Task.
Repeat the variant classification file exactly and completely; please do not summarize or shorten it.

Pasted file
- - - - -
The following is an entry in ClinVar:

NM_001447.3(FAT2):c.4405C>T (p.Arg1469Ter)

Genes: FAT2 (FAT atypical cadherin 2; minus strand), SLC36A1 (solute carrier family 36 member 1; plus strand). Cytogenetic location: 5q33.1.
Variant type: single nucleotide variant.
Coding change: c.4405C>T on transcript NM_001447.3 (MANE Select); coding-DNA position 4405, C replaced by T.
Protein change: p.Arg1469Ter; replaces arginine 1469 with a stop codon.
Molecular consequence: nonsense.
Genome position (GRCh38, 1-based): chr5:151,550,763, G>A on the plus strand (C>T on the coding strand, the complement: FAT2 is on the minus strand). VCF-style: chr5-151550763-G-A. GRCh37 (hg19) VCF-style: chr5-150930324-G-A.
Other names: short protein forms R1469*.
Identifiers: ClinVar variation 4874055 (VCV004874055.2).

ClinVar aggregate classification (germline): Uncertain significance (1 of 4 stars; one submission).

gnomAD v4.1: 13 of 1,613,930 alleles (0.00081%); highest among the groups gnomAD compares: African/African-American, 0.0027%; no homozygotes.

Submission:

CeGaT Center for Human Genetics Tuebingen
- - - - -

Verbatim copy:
The following is an entry in ClinVar:

NM_001447.3(FAT2):c.4405C>T (p.Arg1469Ter)

Genes: FAT2 (FAT atypical cadherin 2; minus strand), SLC36A1 (solute carrier family 36 member 1; plus strand). Cytogenetic location: 5q33.1.
Variant type: single nucleotide variant.
Coding change: c.4405C>T on transcript NM_001447.3 (MANE Select); coding-DNA position 4405, C replaced by T.
Protein change: p.Arg1469Ter; replaces arginine 1469 with a stop codon.
Molecular consequence: nonsense.
Genome position (GRCh38, 1-based): chr5:151,550,763, G>A on the plus strand (C>T on the coding strand, the complement: FAT2 is on the minus strand). VCF-style: chr5-151550763-G-A. GRCh37 (hg19) VCF-style: chr5-150930324-G-A.
Other names: short protein forms R1469*.
Identifiers: ClinVar variation 4874055 (VCV004874055.2).

ClinVar aggregate classification (germline): Uncertain significance (1 of 4 stars; one submission).

gnomAD v4.1: 13 of 1,613,930 alleles (0.00081%); highest among the groups gnomAD compares: African/African-American, 0.0027%; no homozygotes.

Submission:

CeGaT Center for Human Genetics Tuebingen